Little Ripple: (500) Days of Summer: Joseph Gordon-Levitt and the Parker Posey of the Millenial generation Zooey Deschanel star in a romantic comedy about a woman who refuses to accept the notion of true love and wouldn’t ya just know it, in he walks. The trailer promises it is a “story about love, not a love story. We’ll be the judge of that, thank you very much.

July 24

Big Splash: G-Force: Now that Guinea pigs get their own animated feature, it’s official that the only members of the family rodentia left to headline their own feature film are Naked Mole Rats and Tuco-tucos. Disney poster boy Nicolas Cage lends his vocal talents, along with Tracy Morgan, Sam Rockwell and Will Arnett as a team of special agent hairballs tasked with stopping a madman from world domination.

Little Ripple: The Ugly Truth: Katheryn Heigl and Gerard Butler reheat the Cyrano De Bergerac formula in what looks like a film what may do “27 Dresses” or “P.S. I Love You” -like business at the box office, but looks as though it will do little for spreading their dramatic wings.

July 31

Big Splash: Funny People: Director Judd Apatow wanders into James L. Brooks territory with a tale of a stand-up comedian (played by Adam Sandler) given an expiration date by his doctor, who befriends an aspiring funnyman (played by Seth Rogan) who may help him get the most out of his remaining time on this mortal coil.

Little Ripple: Death in Love: Jaqueline Bisset stars as a Jewish woman who becomes romantically linked with a Nazi in order to survive. Later in life, her emotional scars are passed on to her two sons (played by Josh Lucas and Lukas Haas) who struggle to overcome their social awkwardness.

August 7

Big Splash: G.I. Joe: The Rise of Cobra: There is no one “Joe” in this big-budget adaptation originally based on a doll, instead, it’s a futuristic SWAT team out to stop a weapons-dealing Scottish terrorist organization (“Out! Out! Damn Scot!”). Channing Tatum stars as the leader, hoping to continue to refine his “Fighting” skills.

Little Ripple: Shorts: Robert Rodriguez continues to dabble in film for the swingset set, featuring a group of kids and their Pet Rock. Oh, no, wait. This is a “magic” rock. Of course, adults have to get involved and screw everything up as they so often do in kids films, which send our heroes on a quest to right all their wrongs.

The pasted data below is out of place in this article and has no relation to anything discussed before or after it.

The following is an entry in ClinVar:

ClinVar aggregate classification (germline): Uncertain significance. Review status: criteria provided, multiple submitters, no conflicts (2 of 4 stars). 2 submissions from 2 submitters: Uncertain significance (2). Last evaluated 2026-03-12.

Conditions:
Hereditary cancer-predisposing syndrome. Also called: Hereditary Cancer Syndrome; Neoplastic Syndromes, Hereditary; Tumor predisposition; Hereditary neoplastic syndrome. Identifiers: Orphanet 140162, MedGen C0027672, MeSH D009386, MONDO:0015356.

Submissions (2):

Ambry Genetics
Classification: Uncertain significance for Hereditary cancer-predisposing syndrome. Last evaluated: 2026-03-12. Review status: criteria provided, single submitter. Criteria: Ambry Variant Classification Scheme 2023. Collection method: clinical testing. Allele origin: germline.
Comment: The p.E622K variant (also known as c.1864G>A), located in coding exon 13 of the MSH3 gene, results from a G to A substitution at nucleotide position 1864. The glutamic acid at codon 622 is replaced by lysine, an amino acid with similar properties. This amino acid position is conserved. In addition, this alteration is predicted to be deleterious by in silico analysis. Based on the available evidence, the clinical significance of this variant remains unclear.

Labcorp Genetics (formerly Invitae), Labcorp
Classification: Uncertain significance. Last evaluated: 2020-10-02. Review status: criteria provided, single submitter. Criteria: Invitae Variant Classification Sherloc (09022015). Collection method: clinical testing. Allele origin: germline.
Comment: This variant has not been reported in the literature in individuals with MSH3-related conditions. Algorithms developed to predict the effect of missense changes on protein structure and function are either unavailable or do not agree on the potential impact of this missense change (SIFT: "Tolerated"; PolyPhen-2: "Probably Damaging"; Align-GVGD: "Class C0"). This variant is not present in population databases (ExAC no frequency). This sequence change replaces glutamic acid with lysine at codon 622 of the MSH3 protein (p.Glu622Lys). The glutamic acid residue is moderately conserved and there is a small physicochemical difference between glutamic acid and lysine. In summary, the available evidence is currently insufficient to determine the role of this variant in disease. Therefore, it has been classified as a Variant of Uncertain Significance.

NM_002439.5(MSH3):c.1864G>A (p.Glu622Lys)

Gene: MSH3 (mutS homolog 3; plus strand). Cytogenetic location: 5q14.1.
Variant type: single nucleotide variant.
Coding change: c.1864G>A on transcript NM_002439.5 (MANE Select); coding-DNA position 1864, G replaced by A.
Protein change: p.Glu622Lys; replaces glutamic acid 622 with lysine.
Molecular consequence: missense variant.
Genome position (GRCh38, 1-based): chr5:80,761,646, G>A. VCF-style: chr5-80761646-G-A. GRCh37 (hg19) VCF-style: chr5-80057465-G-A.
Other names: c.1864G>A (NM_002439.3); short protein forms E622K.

August 14

Big Splash: Bandslam: Just as her “High School Musical” counterpart had done earlier this year, Vanessa Hudgens attampts to break free of the shackles on her Disney-fied past by starring in a …wait for it, musical set in a high school. Here, she’s a singer in a Battle of the Bands group of misfits.

Little Ripple: The Time Traveler’s Wife: Perhaps she should get together with The Astronaut’s Wife and go bowling? Eric Bana plays a married man who has that pesky time-traveling gene (oh, that old plot device again?), that causes a hiccup in his marriage to Rachel McAdams.

August 21

Big Splash: Inglorious Basterds: Quentin Tarantino is back behind the lens for the first time since “Kill Bill,” taking on WWII in this loose remake of a 70s cult hit about a group of Jewish soldiers sent to scalp Nazis. Brad Pitt leads the pack, which includes filmmaker Eli Roth and “The Office’s” B.J. Novack.

Little Ripple: World’s Greatest Dad: Robin Williams stars in this decidedly dark film directed by his pal Bob(cat) Goldthwaite as a father who struggles to find nice things to say about his petulant teenage son. Please, do not enter thinking this will be a sequel to his Billy Crystal co-starring role, “Father’s Day.”

August 28

Big Splash: Halloween 2: Rob Zombie exhausts his credibility, after vowing to honor the “Halloween” legacy by not creating a cash-grab franchise of his own. Seems like the part-time musician likes the sound of cash registers over industrial electro-rock.

Little Ripple: The Boat that Rocked: Set in the 60s, Boat sets sail with Phillip Seymour Hoffman and Kenneth Branaugh as DJs on the open sea playing songs for the underserved masses in Britain.

~ by usesoapfilm on May 7, 2009.